10 ways to control Leaf Miners on marijuana gardens
Leaf miners are not common in indoor marijuana gardens. Outdoors leaves are occasionally attacked, but they are not usually a threat to the plant or yield.
Leaf miners are usually the larval form of various fly species although a few species of moths and beetles also produce leaf-mining larvae. These larvae are very small maggots, seldom more than 1/10 in (3 mm) long and range in color from white to pale green. The adult flies resemble tiny houseflies, about 1/12 in (2 mm) long.
Leaf miners are found under the surface and in the tissue of leaves
The leaves look like someone carved scribble lines into them. At the same time, they plant their eggs deep inside, and they keep multiplying. When they hatch, the larvae feed off of the leaves until they get big enough to pupate. Pupation occurs within the leaf or in the soil beneath the plant. Once they emerge they repeat this cycle and cause a bigger infestation.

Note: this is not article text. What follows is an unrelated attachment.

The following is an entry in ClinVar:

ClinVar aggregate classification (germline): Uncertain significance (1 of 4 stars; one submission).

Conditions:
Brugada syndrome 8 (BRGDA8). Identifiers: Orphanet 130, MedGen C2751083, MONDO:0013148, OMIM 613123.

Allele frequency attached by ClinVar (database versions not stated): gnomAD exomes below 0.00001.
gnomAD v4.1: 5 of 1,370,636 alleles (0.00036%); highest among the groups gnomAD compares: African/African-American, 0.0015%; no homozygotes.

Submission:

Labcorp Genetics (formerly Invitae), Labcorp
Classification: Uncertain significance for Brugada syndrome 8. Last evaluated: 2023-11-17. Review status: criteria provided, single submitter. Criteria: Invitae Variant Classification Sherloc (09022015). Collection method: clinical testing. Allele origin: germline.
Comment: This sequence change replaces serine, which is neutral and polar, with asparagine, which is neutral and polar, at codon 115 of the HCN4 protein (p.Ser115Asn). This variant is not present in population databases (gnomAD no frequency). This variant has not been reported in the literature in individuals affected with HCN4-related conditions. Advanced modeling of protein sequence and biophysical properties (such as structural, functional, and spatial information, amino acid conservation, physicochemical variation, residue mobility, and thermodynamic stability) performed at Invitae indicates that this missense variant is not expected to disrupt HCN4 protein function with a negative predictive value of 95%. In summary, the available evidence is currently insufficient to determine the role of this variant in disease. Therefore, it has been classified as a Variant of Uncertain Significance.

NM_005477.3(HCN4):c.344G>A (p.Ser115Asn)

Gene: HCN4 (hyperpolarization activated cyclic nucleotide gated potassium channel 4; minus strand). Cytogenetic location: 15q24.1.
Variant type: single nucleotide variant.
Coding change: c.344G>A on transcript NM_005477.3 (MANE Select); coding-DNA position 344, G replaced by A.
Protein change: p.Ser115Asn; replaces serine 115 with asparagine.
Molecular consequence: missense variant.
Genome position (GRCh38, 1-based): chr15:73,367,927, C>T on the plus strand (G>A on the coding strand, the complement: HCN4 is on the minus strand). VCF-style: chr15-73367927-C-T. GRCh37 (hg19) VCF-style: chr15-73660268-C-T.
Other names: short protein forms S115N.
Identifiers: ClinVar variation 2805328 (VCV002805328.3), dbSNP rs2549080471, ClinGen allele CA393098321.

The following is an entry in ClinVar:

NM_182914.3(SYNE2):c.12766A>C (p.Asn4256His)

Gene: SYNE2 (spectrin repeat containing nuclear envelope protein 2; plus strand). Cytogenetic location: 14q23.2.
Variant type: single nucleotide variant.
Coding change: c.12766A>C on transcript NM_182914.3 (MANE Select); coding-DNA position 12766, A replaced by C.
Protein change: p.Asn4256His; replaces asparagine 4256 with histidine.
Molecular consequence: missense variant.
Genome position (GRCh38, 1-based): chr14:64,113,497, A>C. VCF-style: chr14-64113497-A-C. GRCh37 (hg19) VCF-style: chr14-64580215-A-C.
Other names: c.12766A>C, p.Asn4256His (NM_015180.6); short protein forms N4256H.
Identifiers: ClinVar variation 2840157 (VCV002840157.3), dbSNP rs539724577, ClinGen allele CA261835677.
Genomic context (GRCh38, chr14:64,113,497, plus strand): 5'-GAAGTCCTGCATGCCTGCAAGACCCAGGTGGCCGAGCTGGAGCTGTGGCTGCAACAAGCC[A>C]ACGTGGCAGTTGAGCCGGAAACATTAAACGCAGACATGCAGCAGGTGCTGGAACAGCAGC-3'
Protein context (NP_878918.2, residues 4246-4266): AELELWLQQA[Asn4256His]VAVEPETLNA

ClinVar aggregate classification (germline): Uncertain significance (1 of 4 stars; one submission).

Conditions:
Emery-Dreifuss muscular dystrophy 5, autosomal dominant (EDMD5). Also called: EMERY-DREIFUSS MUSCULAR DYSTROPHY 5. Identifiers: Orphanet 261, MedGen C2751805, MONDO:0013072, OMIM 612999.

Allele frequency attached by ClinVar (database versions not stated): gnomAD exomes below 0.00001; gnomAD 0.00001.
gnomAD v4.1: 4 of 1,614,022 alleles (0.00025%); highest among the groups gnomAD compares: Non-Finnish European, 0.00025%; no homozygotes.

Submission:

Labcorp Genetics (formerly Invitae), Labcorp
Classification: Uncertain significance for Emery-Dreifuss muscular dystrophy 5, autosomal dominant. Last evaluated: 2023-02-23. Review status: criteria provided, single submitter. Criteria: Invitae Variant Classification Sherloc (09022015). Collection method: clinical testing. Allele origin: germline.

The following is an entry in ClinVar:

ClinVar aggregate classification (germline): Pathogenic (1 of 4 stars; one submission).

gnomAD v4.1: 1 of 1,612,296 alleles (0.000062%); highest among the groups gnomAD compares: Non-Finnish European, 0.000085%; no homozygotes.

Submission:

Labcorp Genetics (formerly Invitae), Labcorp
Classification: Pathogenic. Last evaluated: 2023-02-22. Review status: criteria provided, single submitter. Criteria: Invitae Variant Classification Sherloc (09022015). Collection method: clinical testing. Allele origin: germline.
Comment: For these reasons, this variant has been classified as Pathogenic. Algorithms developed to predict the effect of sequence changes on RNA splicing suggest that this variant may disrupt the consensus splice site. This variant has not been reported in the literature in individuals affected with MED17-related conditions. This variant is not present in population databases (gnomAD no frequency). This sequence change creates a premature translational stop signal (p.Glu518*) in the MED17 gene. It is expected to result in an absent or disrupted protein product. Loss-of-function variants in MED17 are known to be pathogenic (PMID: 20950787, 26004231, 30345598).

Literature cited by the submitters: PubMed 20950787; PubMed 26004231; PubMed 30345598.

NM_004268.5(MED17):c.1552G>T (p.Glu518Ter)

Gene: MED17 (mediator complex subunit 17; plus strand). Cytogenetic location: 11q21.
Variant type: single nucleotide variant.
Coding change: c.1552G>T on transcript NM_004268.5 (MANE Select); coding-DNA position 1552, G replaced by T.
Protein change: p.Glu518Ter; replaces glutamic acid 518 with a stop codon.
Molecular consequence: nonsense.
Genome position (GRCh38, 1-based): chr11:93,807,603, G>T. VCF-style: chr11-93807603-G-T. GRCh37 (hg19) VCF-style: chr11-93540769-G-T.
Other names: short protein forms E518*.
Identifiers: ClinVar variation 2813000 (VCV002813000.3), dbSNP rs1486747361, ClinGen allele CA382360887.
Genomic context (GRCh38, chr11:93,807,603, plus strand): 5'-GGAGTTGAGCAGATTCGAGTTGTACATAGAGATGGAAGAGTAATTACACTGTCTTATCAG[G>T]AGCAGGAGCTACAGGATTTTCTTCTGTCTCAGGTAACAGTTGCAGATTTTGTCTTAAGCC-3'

Leaf miners leave the plants open to pathogens and fungi
Leaf damage causes low yields.
When the females dig to lay eggs, plants secrete a sap that attracts ants and flies, thus inviting more infestations and problems.
There are many species of leaf miners, and an expert can distinguish between species by the characteristic appearance of the tunnels which evolved to provide them more protection than the surface of leaves.
Females implant one egg at a time close together. Species vary in fecundity. Some produce up to 350 eggs each. Eggs hatch in two to six days, and larvae begin tunneling. Eventually they become pupae, either dropping to the ground or remaining in the leaf, (depending on species).
The pupae develop into adults and the cycle repeats. Expect two to six generations per year outdoors, but indoors a single generation can take as little as a month, and they reproduce year-round.
LEAF MINER PREVENTION
Outdoors: plant deterrents such as Lamb’s Quarter, Columbine, and Velvetleaf.
LEAF MINER CONTROL
If only a few leaves are affected, remove and discard them.
1. Naturally occurring parasitic wasps usually help control the population
2. Beauveria Bassiana (beneficial fungi)
4. Herbal teas
5. Herbal oil-based pesticides, such as Ed Rosenthal's Zero Tolerance®
6. Horticultural oil
7. Neem oil
8. Parasitoid Wasps
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